USS Wichita (CA-45) was a unique heavy cruiser of the United States Navy built in the 1930s. The last American cruiser designed to meet the limits of London Naval Treaty, she was originally intended to be a New Orleans-class heavy cruiser, accordingly with the maximum main armament of three triple 8-inch (203 mm) gun turrets. These were instead placed on an improved hull derived from the Brooklyn-class light cruisers, with increased armouring. This design would go on to form the basis for the later World War II-era heavy cruisers such as the Baltimore-class cruisers.
The ship was authorized by the 1929 Cruiser Act, laid down at the Philadelphia Naval Shipyard in October 1935, launched in November 1937, and commissioned into the US Navy in February 1939. Following her commissioning, Wichita was assigned to neutrality patrols in the Atlantic. After the United States entered World War II, the ship saw heavy service throughout the conflict.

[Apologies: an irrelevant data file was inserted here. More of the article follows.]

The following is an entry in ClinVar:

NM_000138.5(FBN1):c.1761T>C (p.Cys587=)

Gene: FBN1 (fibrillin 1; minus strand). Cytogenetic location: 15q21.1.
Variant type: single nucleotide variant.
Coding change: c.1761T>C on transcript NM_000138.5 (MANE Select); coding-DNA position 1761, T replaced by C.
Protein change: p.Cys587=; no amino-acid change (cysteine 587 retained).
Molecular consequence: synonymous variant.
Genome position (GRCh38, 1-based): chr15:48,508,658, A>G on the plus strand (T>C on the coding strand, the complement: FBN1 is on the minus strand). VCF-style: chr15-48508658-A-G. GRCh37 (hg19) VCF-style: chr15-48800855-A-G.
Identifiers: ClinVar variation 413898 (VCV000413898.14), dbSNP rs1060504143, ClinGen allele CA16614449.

Wichita was heavily engaged during the invasion of Okinawa, where she provided heavy gunfire support to ground troops ashore. After the Japanese surrender, the ship served as part of the occupation force in Japan and assisted in the repatriation of American military personnel under Operation Magic Carpet. After returning to the United States, she was decommissioned and placed in the mothball fleet in 1946. She remained in reserve until 1959, when she was stricken from the Naval Vessel Register and sold for scrapping in August 1959.
USS Wichita will be introduced as a Tier VIII Premium heavy cruiser under the American tech tree. More details as soon as they are available.